The personality and actions of the defendant are yet another important factor. If the defendant’s actions were particularly outrageous, the sky is the limit as far as the jury may be concerned.
Example: Dave was struck in the back by a car as he was walking along the side of a country road. The compensatory damages, that is, the damages that were strictly to compensate him for his pain and suffering and out of pocket expenses for medical bills and lost wages, totaled about $75,000. However, the punitive damages part of the case made it interesting.
The defendant had seen Dave when he was several hundred feet away. He nevertheless struck Dave in the back without altering the direction of his car. He testified at his deposition that he did so because he didn’t want to go over the double yellow lines, even though there was no oncoming traffic. He reasoned that it would have been illegal to cross a double yellow line. He felt that it would be preferable to severely injure a human being than to break the law.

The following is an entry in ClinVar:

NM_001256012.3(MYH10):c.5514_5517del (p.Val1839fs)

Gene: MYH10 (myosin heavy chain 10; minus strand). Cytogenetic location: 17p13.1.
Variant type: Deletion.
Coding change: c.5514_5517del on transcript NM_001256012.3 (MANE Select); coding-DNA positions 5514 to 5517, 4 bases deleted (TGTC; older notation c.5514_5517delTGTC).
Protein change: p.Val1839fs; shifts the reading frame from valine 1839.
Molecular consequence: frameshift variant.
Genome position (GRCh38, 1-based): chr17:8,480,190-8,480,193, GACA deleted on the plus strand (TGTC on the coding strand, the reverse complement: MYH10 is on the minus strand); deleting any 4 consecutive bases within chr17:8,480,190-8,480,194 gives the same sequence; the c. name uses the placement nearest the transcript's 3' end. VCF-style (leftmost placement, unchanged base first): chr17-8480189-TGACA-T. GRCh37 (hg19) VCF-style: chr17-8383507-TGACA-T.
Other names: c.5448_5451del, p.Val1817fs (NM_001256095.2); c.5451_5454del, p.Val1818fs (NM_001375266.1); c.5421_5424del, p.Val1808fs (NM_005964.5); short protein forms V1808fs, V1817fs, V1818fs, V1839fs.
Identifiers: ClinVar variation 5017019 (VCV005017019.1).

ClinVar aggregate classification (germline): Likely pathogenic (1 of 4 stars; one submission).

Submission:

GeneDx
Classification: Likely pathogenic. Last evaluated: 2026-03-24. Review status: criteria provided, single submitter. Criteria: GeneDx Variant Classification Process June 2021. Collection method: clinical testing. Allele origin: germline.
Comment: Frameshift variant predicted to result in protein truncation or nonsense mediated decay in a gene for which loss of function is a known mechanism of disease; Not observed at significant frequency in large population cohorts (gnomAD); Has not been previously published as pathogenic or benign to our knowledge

He testified in a very calloused, unfeeling manner. He expressed no remorse for injuring Dave and seemed to deeply resent being forced to answer any questions at his deposition.
This case eventually settled for $160,000. The insurance company knew that the jury was going to hate the defendant and would be inclined to award huge punitive damages.
A couple of other factors from the example went into Dave’s decision to settle. First, punitive damages can be difficult to collect, as discussed in Chapter 4.
Second, the insurance company probably would have simply conceded liability for the accident and not presented this man as a witness at the trial. This would have prevented the plantiff’s attorney from showing just how heinous this individual and his actions were.